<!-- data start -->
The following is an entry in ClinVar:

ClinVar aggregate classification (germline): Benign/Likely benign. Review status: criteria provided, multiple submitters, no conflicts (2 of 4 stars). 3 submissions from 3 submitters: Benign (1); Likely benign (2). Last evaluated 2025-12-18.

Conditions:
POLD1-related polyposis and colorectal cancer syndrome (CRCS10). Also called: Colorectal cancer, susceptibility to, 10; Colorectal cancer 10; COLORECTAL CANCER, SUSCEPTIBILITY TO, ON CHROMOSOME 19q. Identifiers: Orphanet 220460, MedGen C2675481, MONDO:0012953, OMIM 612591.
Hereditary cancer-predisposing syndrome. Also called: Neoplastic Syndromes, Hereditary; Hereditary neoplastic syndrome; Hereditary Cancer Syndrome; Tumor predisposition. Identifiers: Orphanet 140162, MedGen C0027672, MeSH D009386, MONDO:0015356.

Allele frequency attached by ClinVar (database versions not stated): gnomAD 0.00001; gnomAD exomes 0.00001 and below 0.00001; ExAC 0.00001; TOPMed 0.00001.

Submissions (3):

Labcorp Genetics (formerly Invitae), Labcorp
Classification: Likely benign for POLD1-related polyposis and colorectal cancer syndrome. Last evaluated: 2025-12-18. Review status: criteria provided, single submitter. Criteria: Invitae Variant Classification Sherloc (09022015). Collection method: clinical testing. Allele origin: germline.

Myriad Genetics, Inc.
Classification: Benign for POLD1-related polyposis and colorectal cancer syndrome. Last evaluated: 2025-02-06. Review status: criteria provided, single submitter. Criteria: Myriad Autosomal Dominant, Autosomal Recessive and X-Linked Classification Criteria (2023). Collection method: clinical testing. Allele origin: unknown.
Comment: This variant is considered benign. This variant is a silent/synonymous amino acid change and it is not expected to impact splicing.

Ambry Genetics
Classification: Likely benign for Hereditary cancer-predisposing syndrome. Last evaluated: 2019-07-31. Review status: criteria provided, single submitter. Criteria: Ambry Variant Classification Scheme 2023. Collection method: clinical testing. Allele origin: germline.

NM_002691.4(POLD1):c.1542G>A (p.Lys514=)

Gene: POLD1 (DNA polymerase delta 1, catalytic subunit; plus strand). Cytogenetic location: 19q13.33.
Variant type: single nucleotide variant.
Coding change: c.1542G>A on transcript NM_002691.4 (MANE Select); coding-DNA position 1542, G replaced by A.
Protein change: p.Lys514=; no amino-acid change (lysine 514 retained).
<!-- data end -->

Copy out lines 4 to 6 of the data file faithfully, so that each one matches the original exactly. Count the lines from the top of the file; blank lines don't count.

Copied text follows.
POLD1-related polyposis and colorectal cancer syndrome (CRCS10). Also called: Colorectal cancer, susceptibility to, 10; Colorectal cancer 10; COLORECTAL CANCER, SUSCEPTIBILITY TO, ON CHROMOSOME 19q. Identifiers: Orphanet 220460, MedGen C2675481, MONDO:0012953, OMIM 612591.
Hereditary cancer-predisposing syndrome. Also called: Neoplastic Syndromes, Hereditary; Hereditary neoplastic syndrome; Hereditary Cancer Syndrome; Tumor predisposition. Identifiers: Orphanet 140162, MedGen C0027672, MeSH D009386, MONDO:0015356.

Allele frequency attached by ClinVar (database versions not stated): gnomAD 0.00001; gnomAD exomes 0.00001 and below 0.00001; ExAC 0.00001; TOPMed 0.00001.